technology and begin complying with the law.

Can you be charged with committing a crime even though you did not have an intention to

harm?

If Congress passed a statute to regarding brain implant technology and a company

violated a part of the statute, the company can be accused of committing a crime. In order to

prove a company committed a crime, the plaintiff must prove the crime included a “mens rea” –

a guilty mind. If you did not deliberately intend to harm anyone, there is no mens rea and it is
likely that you will not be charged with a crime, unless Congress determines that the act is a

regulatory crime. A regulatory crime is created when legislature decides that the need to protect

the public outweighs the requirement of a mens rea. If the legislature determines that a crime

falls under the definition of a regulatory crime, then the mens rea does not need to be proven and

the individual can be guilty based on strict liability. If the use of brain implant technology is

considered a regulatory crime, a mens rea does not need to be proven. Therefore, you can be

sued even though there is no intent to harm.

Does the Consumer Product Safety Commission have the right to only sue companies run

by women?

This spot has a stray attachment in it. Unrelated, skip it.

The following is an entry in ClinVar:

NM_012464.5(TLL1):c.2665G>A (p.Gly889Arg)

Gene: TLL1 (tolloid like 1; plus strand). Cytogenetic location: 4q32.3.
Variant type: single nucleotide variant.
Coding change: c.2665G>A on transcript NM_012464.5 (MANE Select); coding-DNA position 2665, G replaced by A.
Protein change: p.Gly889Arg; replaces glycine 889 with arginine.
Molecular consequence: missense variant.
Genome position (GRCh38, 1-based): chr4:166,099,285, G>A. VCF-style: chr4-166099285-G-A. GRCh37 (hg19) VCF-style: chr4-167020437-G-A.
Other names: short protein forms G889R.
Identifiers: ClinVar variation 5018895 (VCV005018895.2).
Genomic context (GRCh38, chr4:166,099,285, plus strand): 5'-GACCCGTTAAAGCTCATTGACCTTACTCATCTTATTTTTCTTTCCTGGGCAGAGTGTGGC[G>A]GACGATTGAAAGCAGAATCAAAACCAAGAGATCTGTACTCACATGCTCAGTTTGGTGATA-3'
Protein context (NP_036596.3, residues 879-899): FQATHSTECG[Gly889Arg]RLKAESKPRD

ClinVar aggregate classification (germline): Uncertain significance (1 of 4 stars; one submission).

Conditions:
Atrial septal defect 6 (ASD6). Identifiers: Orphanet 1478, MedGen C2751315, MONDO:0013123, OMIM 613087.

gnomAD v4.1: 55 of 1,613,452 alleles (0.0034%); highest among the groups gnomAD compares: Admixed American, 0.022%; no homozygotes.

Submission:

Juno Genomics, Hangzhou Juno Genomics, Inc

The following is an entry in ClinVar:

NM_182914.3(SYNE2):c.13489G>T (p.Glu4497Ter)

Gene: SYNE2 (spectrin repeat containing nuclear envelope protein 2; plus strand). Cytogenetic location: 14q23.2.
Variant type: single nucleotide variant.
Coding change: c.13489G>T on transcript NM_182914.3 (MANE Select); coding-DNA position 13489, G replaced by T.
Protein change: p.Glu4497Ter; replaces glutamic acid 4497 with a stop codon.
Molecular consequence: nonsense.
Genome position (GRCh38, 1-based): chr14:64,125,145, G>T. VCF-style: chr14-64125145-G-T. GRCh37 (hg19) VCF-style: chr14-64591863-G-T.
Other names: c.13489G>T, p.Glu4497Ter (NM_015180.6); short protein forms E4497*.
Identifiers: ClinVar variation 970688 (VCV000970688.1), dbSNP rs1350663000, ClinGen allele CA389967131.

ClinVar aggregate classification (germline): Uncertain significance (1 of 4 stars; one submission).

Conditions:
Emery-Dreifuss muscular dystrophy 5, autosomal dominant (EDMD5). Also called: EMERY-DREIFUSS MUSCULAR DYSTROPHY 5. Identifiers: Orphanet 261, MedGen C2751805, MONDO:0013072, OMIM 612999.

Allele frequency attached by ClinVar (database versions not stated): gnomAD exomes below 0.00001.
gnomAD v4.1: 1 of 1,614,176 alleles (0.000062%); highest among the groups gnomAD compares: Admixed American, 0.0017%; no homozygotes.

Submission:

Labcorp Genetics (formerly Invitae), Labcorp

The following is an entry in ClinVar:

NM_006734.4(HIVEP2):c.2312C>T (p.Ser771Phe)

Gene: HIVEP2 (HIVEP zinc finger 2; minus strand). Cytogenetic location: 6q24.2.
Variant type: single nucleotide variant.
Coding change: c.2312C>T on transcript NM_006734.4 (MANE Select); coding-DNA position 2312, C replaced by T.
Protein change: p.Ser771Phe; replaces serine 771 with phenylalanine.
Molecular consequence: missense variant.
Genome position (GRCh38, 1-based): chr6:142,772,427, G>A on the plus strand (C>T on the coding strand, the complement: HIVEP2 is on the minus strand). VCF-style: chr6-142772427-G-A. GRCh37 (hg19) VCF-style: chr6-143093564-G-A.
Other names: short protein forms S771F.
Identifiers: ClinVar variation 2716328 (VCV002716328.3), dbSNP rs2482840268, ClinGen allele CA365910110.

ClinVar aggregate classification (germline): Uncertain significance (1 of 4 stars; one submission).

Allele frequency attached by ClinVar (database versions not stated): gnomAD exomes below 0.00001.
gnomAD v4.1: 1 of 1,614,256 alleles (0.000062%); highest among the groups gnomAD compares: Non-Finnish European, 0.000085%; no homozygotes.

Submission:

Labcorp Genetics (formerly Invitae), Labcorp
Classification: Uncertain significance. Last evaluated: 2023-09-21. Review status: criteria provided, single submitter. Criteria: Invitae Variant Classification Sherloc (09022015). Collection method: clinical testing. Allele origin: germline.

Though the United States is a free country, there are certain laws that the government

must abide by. The Constitution is the supreme law of the land that established principles that

protect the fundamental rights of US citizens. The fourteenth amendment of the Constitution

established the Equal Protection Clause. The Equal Protection Clause prevents the government

from denying equal protection of the law to citizens. The government is not able to discriminate

without sufficient jurisdiction. Since the Consumer Product Safety Commission (CPSC) is a

government agency, it must comply with the Equal Protection Clause and does not have the right

to only sue companies run by women. If the CPSC is only suing women, it is violating the

fourteenth amendment and CPSC can be sued for not protecting the rights of citizens. Due to the

Equal Protection Clause, you have an equal possibility of being sued as a female president who

committed the same crime.